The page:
When I decided to use progressive music as the vehicle to continue my work as an artist, I was totally unaware of all the music that had been written after the 70’s. That is the reason why the “Structures” sound is very much in the vein of the 70’s. I wrote “Mysticae Visiones” under a strong inspirational drive and on a time when I was studying metaphysical literature. Some people say that “Fragments of Light” and “Omphalos” are an evolution from the two first albums. I don’t agree. I think “Mysticae Visiones” is different from successive albums. 4 years after its release today I feel I would not change a single note. In “Fragments of Light” I wanted to experiment, so language was as important as the message. I took a series of poems written by Nathalye Engelke, my wife, and for the first time there were lyrics in a Kotebel album. I also wanted to experiment with the human voice. I took its melody and rhythm and put them in context. For example in “Memories”, you can listen to a synthesiser below the vocal declamation, outlining the melody of human speech. In “Fire” I wanted to experiment with writing a more conventional rock piece and that’s why I invited a male singer, Juan Olmos. In “Mirrors”, I wrote a piece in ABA form (+ coda to be precise) where “B” was the mirror image of “A”. When theme “A” is re-exposed, you can hear a piano recording played backwards; it is actually theme “B” but with the audio wave inverted. Up to “Fragments of Light” Kotebel was a personal project with the stable collaboration of excellent musicians like Omar Acosta, César García and Carolina Prieto. I had conceived it as a studio project. We were invited to BajaProg in 2004, so I assembled a band for the occasion. This band turned into a steady formation and Kotebel grew from a personal to a group project. “Omphalos” is the first product of this change. You can feel the effect of musicians like Carlos Franco and Jaime Pascual in the arrangements. The difference from my first complete version of the pieces, with all the arrangements, to what ended up in the album, is very big. The wide backgrounds of the different musicians have reinforced the eclectic character of the band. I believe with “Omphalos” Kotebel has achieved its own language; we are breaking into unexplored grounds.
Looking back at your past discography it seems to me that you have started as a personal project and now you became a real band, do you agree?
As you can see from my previous answer, I totally agree with this statement.
Your music is a way to escape from reality or to face the reality?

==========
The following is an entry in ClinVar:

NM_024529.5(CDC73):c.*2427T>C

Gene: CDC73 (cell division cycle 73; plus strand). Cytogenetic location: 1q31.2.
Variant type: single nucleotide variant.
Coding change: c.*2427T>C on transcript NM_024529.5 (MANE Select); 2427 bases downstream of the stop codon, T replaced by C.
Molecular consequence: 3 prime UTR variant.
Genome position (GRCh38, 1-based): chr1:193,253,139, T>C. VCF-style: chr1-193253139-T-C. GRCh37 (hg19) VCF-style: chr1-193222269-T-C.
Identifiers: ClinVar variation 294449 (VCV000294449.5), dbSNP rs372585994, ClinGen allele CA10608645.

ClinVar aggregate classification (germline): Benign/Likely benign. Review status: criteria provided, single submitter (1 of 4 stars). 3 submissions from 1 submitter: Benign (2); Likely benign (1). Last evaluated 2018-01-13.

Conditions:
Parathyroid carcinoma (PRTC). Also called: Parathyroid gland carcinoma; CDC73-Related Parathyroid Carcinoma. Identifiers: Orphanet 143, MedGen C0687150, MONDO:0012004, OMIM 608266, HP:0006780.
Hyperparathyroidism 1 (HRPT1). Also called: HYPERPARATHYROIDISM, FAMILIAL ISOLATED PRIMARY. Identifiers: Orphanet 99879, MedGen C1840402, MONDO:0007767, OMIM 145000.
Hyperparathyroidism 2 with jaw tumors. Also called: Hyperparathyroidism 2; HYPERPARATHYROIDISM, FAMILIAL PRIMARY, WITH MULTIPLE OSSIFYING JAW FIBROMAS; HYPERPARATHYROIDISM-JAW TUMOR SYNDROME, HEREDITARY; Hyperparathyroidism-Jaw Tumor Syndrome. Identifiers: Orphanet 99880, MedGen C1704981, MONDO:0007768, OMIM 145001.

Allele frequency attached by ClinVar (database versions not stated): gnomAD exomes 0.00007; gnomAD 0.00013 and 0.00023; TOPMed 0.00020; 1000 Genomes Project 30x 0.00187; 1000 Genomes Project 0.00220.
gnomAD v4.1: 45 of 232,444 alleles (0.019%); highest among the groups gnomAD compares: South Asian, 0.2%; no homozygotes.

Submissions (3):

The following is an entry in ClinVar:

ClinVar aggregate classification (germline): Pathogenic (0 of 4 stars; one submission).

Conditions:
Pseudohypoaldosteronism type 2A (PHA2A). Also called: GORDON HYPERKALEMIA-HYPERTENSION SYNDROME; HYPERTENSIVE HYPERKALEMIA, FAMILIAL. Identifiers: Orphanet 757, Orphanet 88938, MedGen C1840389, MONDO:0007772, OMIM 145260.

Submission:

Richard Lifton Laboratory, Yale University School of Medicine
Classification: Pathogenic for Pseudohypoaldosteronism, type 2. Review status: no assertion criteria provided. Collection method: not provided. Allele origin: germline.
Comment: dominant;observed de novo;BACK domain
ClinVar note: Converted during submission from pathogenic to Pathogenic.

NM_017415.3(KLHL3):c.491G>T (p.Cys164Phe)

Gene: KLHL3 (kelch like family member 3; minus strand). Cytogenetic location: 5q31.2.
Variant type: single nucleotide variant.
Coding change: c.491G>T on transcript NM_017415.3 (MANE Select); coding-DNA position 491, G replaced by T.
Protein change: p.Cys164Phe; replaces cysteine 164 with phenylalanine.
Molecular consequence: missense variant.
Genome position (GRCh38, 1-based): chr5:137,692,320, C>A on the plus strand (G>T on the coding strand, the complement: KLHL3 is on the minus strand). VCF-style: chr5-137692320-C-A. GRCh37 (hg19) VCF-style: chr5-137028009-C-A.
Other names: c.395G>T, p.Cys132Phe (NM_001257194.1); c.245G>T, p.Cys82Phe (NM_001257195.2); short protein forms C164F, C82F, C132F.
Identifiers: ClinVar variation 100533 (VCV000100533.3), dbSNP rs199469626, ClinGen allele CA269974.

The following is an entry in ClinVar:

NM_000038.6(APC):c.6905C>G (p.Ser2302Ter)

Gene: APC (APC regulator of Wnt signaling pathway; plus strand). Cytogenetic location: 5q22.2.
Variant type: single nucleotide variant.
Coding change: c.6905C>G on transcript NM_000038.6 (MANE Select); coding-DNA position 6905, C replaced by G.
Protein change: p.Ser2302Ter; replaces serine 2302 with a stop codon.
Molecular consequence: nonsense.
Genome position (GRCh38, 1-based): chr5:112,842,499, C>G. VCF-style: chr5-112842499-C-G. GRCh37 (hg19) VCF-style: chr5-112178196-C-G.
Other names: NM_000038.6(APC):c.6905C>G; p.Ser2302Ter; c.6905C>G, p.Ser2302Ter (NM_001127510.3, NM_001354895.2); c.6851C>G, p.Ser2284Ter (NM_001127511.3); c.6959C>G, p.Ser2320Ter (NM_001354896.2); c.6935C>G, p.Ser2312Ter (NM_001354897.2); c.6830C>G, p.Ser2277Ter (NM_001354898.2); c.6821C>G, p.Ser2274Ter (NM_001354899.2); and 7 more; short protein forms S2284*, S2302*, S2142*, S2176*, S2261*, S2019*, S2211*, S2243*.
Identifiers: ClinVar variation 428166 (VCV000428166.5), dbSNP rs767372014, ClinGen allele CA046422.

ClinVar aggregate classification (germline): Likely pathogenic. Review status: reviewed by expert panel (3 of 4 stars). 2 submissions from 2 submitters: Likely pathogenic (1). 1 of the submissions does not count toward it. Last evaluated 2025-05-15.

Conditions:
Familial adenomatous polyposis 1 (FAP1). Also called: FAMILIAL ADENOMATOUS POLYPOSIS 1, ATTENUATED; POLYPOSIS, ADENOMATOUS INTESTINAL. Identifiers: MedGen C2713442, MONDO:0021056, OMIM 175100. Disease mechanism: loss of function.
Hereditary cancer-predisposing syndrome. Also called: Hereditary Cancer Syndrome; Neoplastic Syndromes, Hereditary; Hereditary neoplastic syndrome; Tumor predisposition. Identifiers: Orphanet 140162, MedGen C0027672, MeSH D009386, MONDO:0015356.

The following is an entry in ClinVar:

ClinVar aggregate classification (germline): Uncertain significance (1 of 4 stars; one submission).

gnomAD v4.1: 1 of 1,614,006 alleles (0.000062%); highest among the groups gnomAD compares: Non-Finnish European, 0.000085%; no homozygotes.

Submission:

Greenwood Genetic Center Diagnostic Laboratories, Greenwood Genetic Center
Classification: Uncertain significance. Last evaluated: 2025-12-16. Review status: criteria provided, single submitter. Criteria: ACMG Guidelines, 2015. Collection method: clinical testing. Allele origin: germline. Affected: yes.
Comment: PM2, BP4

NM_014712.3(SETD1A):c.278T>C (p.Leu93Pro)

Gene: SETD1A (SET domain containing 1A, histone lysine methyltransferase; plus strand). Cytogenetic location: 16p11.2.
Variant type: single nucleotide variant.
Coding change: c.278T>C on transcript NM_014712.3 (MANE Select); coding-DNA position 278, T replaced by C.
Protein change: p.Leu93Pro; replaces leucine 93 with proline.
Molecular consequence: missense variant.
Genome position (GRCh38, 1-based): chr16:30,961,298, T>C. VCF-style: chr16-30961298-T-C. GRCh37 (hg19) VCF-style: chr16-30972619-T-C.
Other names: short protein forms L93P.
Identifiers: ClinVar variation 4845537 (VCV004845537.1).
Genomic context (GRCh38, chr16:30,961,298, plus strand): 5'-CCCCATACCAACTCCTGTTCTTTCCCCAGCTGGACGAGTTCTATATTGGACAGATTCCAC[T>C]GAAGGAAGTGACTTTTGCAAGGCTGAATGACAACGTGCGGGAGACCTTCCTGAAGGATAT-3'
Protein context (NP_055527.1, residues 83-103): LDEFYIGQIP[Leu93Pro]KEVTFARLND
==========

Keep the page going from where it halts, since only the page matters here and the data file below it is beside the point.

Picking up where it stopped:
I could write a book answering this question. It all depends on what you mean by reality and this issue is as old as philosophy itself. In my humble opinion, reality is built by adding the rational aspect (information from your senses and the logical framework constructed around this information) with Intuition. I got a bachelor’s degree in physics back in 1982 so I’m well acquainted with the rational means used by humans to understand reality. Today, I believe that one can achieve a wider, more encompassing feel of what reality is through meditation, than with an electronic microscope. So back to your question, my music I hope opens doors to get a wider perspective of reality.
Your line up was changed, what can you tell us about the new members?
Strictly speaking, the only new member is Jaime Pascual on bass. In “Structures”, Carlos Franco played percussion in “Structure Nº 7” and Adriana Plaza (9 years old at the time) played the tambourine in a couple of songs. Carlos and Jaime formed part of the band assembled to play in BajaProg in 2004. They participated heavily in the arrangements of “Omphalos”. Carlos added the ethnic character and Jaime the solid bass that I would never have been able to accomplish by myself. I owe to them the tight sound achieved in the album. The most recent member is Adriana Plaza, my daughter. By the time she joined the band, “Omphalos” was almost finished so her participation in the album was in the synthesiser part of “Joropo”. Her participation in the next Kotebel album will be very important. She has reached a very high level as a performer and I want to use her skills to our advantage. She will take care of the more complicated fragments that I would find hard, if not impossible, to play. Our live set-up requires two keyboard players, so she also plays a key role in our live shows.